First off, one must consider the impact of the investment philosophy. Is an active or passive approach being used and what are the risk-ratings?

I would always encourage a high degree of stock market investment using a mutual funds approach, even in post retirement. The cash amount can be increased but if one expects to live another 20 years in post-employment (or post full-time employment), that money needs to keep on growing!

But it is fees that are the most destructive to wealth growth…much more so than investment risk.

If we take a high-cost fees investment versus a low-fees investment over a 30-year period, the cost difference between fees of 3.5% versus 1.5% would equate to approximately 70% of potential fund growth over that time period (assuming for a 5% annual rate of growth). With high fees, fund growth would be marginal at best and even negative depending on the total cost of fees and charges.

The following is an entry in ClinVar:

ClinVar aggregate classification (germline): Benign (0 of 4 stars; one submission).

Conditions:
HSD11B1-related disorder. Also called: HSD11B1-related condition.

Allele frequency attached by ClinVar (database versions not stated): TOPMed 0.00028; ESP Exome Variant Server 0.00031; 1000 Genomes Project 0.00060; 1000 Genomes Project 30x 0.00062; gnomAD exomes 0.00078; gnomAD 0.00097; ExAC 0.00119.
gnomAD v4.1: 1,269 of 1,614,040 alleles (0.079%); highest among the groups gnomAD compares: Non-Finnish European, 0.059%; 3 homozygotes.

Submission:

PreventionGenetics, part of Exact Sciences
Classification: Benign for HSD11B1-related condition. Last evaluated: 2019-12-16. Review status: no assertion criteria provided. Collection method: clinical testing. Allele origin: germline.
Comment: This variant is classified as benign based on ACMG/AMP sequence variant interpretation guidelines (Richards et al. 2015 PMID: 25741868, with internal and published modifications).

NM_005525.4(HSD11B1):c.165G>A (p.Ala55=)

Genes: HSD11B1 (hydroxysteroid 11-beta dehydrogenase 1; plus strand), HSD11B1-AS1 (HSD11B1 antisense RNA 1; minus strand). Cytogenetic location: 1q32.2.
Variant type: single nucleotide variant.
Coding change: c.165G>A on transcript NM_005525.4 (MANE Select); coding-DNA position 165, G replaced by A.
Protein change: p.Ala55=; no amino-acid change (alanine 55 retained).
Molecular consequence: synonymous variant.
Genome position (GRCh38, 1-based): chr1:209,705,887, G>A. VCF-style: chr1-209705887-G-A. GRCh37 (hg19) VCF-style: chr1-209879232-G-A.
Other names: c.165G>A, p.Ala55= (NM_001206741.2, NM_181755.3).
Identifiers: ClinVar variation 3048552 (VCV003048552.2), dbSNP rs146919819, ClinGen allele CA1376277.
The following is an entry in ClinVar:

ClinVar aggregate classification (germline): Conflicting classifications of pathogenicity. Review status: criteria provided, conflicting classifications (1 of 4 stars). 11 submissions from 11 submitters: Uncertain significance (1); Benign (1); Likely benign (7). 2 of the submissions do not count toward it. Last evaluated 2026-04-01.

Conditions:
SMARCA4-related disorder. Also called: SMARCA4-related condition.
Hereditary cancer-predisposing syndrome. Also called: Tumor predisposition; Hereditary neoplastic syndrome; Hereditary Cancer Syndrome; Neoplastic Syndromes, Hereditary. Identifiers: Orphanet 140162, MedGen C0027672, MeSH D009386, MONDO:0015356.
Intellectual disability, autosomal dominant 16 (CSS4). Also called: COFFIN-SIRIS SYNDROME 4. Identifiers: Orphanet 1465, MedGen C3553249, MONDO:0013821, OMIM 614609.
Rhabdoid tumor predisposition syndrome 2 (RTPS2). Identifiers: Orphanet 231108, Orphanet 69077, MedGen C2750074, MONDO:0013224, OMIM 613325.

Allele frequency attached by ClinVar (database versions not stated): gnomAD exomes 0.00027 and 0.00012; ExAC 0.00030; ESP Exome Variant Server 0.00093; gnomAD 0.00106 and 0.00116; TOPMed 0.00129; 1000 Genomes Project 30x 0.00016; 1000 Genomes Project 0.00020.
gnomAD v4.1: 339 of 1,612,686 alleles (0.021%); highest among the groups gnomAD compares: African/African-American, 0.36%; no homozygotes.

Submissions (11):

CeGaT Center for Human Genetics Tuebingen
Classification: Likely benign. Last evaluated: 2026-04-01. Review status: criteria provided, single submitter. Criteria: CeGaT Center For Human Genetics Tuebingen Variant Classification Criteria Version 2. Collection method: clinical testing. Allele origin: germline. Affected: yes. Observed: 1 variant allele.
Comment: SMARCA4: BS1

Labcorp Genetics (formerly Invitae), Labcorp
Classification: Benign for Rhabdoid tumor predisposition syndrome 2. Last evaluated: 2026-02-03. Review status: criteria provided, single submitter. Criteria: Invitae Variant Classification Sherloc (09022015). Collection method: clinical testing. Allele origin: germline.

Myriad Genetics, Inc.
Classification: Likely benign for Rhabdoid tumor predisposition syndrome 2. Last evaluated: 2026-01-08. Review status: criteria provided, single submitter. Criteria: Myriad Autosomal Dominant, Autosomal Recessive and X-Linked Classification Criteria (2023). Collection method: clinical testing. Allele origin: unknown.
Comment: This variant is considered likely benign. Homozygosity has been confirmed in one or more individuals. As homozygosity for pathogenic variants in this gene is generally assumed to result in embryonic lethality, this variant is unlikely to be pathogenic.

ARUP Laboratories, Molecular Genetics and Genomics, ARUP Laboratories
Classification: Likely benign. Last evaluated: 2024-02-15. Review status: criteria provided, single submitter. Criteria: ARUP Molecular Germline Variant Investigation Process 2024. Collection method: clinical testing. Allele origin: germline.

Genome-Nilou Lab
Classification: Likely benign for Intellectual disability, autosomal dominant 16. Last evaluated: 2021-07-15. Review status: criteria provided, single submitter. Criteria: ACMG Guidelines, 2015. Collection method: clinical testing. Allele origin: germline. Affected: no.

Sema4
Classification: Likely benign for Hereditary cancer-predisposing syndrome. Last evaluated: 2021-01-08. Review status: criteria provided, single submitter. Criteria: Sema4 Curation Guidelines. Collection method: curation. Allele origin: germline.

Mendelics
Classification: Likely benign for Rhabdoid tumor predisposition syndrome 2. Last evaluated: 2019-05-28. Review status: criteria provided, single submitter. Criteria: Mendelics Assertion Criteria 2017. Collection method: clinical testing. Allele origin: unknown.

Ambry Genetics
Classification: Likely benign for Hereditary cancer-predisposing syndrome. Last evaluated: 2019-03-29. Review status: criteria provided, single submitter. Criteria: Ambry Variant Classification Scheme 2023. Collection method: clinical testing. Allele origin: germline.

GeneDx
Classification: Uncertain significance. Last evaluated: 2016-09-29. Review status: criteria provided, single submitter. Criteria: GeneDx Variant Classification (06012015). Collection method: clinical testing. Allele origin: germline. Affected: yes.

Changing market and better opportunities

Despite a lot of negative news on DB schemes (trust me, there will be more), consumers today can grow retirement income wealth significantly via the DC options (and AVC additions) provided they capitalise on stock market options, plan long-term and control management fees. If they do, they should be in a good position to enjoy their retirement years in relative financial health.

3 things to practice with your money

Over the years, having moved between different aspects of money, there is one thing that I hear a lot:

Oh, I could really do with some money advice.”

Image result for money details

Modesty is an essential element of staying in control of one’s personal finances

With interest, I usually ask what specifically they want to know and the answers range between a form of shy guilty “I should know more” to a sort of a ramble about saving and money management.

A big problem when it comes to money is that a lot of people seem to think it is much more complicated than it really is.

The financial industry has not made things easy. In fact, in some cases, the development of a coded financial language is testimony to this communications barrier.